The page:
AI tools are showing up in, in any program. I mentioned, you know, it's baked into Messenger, it's baked into your Google Docs, it's baked into your Microsoft, it's baked into your word search, like, Just try to use it. I think number two is periodically find yourself and surround yourself with people who know what you don't know, like the applied AI conference in Minneapolis, St.

Paul. I love it, but there's, you know, different conferences or events where you can literally just walk into a room. Sometimes we think, well, I don't know if that's for me. I don't know if I belong. I don't know if I know enough to get anything out of it. Go hang out with people who are smarter than you and go hang out with people who are doing stuff you're not doing.

And just. Be super curious. I think that's, that's the second thing that's really valuable. And I think the third thing that's really important is these tools are most powerful and most interesting when you have a problem to solve. So when you get into a day and you think, man, I wish. Then finish that sentence and literally go into like a chat GPT or even a, you know, a search bar and just say, Hey, how can AI help me solve this problem and then find something to take action on?

Be curious. Yeah,

[00:33:52] Justin Grammens: yeah, totally. Yeah, I was thinking about, you know, there's this new search engine called perplexity. Not sure if you've tried around with that, but you know, they raised a bunch of money and everything like that. And they're trying to redefine, you know, how we search for stuff, which I do think.

The old Google search way of getting a bunch of resources and links is definitely a one track. You know, there's certain people are going to use that. But this perplexity idea was like, Hmm, why don't I start searching for stuff in perplexity? And what I realized was just that we're creating more of a dialogue.

As I got done with stuff, it actually suggests, well, here's some other things you might want to ask about. And so I found myself on there for like 20 minutes. You said, I love this idea of carving out time. Like I want to solve this thing and then you just kind of experiment and play around with it. And I found myself, I think I was, I'm actually looking to train for my next marathon.

And so I need ideas around like, like that. And I can certainly search for that on Google and find some blog that somebody wrote, but this was a really nice, compact way. It kind of prompted me with other things that I might want to think about and ask. So just carving out time to try a new tool. I mean, I'll, I'll just say perplexity was interesting.

I don't know if, again, not sure if it's the best one I'm going to go to all the time for everything, but it was a fun experiment.

[00:34:56] Donna Herbel: I think to your, and I think to your point, Justin, you know, the assumption that what is today is as good as it gets, it's just not true. So perplexity and perplexities evolved over time.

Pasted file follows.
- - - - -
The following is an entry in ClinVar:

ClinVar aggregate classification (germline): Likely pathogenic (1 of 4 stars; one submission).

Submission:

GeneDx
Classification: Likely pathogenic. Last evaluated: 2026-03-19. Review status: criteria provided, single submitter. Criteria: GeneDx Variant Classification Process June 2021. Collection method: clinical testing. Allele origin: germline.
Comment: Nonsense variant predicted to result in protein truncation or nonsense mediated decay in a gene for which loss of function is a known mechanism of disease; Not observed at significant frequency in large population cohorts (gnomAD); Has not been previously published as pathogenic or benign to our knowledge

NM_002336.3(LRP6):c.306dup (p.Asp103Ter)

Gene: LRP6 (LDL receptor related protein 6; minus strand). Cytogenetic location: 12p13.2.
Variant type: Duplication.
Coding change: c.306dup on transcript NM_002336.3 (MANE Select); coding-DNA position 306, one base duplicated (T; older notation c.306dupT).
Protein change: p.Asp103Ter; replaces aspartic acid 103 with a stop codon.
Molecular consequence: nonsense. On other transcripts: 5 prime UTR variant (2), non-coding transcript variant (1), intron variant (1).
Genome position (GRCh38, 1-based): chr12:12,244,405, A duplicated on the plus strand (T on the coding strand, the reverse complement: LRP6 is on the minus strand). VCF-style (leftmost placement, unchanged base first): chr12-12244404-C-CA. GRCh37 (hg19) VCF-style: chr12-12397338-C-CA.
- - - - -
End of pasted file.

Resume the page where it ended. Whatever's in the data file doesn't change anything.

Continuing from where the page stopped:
I love perplexity. Claude, you know, has had some great work and some great impacts as well. I mean, there's, and there, there become more and more ways to use it. What I love about Perplexity specifically is it has rich responses, but I also like when I ask Perplexity, this isn't related to the search bar, but in terms of information gathering, Perplexity was one of the first that actually showed me where it got the information.

True. Right. There's a lot who are, you know, there's a lot of chatbots where they're like, Oh, here you go. And then I say, well, cite the sources. And they're like, well, that is out of scope. Well, that's not helpful. Did you just dream this up or whose name is on the byline? Right. But I think as listeners kind of dabble with different solutions, you just become more aware of what's possible.

And you also become a little bit more savvy about what works, what doesn't work in different situations. But I would also mention, you know, when you talk about training for a marathon, I've been fascinated with the GPT store launched with OpenAI. And so, you know, you're also seeing some of those just like chat helps of expertise.

Like I could see, Justin, your personal AI, uh, GPT running coach would be super interesting in that environment.

[00:36:14] Justin Grammens: Well, so this is something I've actually been thinking about for the past week or so, is actually just blowing that out even further. So I haven't done much research on this, but I know people have been working on this.

They've been working on it for years or decades, probably. But just this idea, so I write in a journal every morning, right? I wouldn't say I write every, every morning, but probably 95 plus percent of the time I'm actually writing in this thing. And a lot of it is just sort of random thoughts of things, things that I want to do, things that I have done.

It's just a nice place for me to sort of dump content. Yeah. But I was like, wow, what if, what if, you know, all of this stuff got put into a large language model and then, you know, boy, I'm just sort of thinking about legacy, right? A hundred years from now, great, great, great grandchildren or whatever are able to then ask me questions about how my marathon was, right?

And how did I train for it? And here's, you know, information. So, boy, I just, I, I, I definitely think that there is something there around just being able to train, train the large language model around your entire life, really. And it's going to, it's going to happen. It's definitely going to happen. But, Being able to train these things is becoming easier and easier, isn't it?

Like, you know, the thing called Workbook, boy, we just talked about it at our last meetup, that Google has, super easy for you just to point it out at a Google Drive with a bunch of documents in it, and it will go ahead and pull it in. So, it's fascinating. I love that. I'm going